In Response to NFL Anthem Protests, Fewer Officers Show Up

October 25, 2017 Updated: October 25, 2017

As the NFL’s national anthem protests continue, albeit with fewer players participating, police officers have threatened not to work at last Sunday’s Dolphins-Jets game.

Before Sunday’s Oct. 22 game, officers were considering whether to withdraw from game security duty as a way to protest against what they believe is a disrespectful attitude shown by the players, the Miami Herald reported.

About one-third of the officers who typically work such games did not volunteer to participate, in a direct response to the kneeling protests.

The New Orleans Saints kneel before the playing of the national anthem before the game against the Green Bay Packers at Lambeau Field in Green Bay, Wisconsin on Oct. 22, 2017. (Dylan Buell/Getty Images)

Dade Police Benevolent Association President John Rivera told the Miami Herald that the police detail would be the “the minimal amount where they feel safe, but I don’t think they’re going to have the ideal amount.”

Normally about 400 officers are expected for a Dolphins versus Jets game, but Miami-Herald reported that only about 270 worked at the game.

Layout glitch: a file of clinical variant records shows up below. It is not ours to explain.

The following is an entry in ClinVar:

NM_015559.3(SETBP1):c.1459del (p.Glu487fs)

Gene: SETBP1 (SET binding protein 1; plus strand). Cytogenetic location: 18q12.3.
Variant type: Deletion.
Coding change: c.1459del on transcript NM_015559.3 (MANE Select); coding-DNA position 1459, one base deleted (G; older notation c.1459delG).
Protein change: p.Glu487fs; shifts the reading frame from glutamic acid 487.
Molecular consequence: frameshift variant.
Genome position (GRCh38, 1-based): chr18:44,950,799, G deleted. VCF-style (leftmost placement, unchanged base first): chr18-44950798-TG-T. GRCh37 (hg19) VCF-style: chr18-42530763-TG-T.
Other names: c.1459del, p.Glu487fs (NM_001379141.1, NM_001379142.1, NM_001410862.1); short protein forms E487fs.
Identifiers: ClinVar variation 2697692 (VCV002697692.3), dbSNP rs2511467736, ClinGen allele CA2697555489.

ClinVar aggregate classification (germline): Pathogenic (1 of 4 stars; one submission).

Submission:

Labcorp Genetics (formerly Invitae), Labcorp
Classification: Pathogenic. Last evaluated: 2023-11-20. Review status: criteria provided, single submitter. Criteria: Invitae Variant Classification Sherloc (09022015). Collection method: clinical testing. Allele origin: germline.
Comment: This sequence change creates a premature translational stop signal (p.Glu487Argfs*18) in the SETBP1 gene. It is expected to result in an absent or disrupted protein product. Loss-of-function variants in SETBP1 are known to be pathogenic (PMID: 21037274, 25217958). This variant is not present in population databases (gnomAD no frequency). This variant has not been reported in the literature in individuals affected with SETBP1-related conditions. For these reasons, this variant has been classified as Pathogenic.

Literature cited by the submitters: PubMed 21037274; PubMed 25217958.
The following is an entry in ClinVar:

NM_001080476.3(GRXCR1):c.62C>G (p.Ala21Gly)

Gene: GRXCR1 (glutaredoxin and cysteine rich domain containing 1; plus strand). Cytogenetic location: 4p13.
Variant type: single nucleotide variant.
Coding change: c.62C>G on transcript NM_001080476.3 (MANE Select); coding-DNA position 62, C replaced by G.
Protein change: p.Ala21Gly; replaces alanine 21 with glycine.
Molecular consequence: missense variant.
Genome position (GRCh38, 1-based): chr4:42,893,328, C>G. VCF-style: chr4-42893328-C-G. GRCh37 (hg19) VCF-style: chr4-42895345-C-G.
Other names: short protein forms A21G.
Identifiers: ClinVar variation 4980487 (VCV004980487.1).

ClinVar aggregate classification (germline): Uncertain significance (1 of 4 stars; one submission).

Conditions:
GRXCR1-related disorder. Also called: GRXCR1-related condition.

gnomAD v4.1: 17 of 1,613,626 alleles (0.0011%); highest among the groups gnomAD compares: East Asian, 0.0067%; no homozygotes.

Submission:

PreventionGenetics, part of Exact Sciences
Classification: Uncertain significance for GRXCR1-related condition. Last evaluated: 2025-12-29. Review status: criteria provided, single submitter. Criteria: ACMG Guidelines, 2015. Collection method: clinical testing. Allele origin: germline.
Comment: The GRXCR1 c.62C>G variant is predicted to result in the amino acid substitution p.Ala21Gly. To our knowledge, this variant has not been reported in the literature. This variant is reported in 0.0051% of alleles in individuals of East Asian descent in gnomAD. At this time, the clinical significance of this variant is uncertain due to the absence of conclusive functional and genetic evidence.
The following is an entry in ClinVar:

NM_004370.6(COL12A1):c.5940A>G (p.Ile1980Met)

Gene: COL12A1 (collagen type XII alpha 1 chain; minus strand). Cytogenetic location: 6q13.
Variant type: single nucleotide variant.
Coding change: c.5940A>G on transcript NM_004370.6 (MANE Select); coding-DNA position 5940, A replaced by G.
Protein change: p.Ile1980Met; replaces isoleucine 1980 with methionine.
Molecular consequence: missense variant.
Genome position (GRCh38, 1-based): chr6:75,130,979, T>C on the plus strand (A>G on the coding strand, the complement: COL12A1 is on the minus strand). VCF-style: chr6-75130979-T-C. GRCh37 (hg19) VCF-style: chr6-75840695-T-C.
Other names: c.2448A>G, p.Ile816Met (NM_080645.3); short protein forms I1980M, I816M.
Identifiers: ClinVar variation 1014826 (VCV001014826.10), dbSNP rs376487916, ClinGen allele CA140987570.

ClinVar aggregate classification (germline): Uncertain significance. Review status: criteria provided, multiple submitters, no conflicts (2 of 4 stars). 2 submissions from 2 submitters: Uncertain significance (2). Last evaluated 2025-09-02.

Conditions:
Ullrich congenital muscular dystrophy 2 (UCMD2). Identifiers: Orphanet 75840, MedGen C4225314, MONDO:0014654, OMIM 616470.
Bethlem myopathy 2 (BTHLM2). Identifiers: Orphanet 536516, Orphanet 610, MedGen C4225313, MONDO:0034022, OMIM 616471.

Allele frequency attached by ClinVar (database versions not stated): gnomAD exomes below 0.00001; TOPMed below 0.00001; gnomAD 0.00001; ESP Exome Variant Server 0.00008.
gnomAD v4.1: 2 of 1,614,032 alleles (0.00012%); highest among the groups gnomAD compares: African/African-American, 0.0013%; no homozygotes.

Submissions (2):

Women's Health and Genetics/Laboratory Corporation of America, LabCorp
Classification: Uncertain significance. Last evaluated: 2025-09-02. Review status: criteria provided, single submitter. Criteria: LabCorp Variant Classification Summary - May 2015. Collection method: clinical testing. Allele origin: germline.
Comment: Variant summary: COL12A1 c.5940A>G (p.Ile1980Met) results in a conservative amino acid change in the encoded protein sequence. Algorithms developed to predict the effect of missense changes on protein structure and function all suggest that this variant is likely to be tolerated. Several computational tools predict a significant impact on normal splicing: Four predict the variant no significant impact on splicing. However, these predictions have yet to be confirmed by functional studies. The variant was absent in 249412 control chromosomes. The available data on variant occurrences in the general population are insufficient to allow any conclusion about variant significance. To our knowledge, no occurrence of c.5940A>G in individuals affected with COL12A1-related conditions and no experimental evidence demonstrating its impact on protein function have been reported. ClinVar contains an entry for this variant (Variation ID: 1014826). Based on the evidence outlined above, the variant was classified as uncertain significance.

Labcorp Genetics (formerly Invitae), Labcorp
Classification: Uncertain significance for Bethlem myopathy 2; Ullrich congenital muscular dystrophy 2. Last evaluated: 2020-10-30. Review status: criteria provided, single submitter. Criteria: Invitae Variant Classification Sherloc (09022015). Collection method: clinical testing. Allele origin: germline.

Rivera told the Miami-Herald that the police department had to order many officers to work the game. Those officers also received overtime pay, which is more than the usual off-duty pay that officers normally receive for working games.

On Sunday’s game, no Dolphins knelt during the anthem but players Michael Thomas, Kenny Stills, and Julius Thomas, who had knelt earlier in the season, remained in the locker room during the anthem, Yahoo Sports reported.

Xavier Cooper #96 of the San Francisco 49ers and other members of the team kneel during the National Anthem before the game against the Indianapolis Colts at Lucas Oil Stadium in Indianapolis, Indiana on Oct. 8, 2017. (Bobby Ellis/Getty Images)

All three players had reportedly worked actively with police this season to improve communication and accountability on all sides.

Rivera said the officer’s unwillingness to work could become an issue throughout the rest of the season. He indicated he would be “willing to sit down with [team] owners and maybe the players so we can all understand each other,” the Miami-Herald reported.

Kneeling during the national anthem first started as a way to protest police brutality against minors. But many fans argued whether it was the right time or venue to make a political statement.

Lavonte David #54 of the Tampa Bay Buccaneers kneels on the ground after an NFL game against the Buffalo Bills at New Era Field in Orchard Park, New York on Oct. 22, 2017. (Tom Szczerbowski/Getty Images)

Yahoo Sports pointed out that this is not the first time a police organization has used football as a way to protest a player’s own protests.

Earlier this year, Cleveland’s police union threatened not to participate in the national anthem because of Browns players’ demonstrations. The Browns and the police union later reached an agreement, and the police worked the anthem as normal.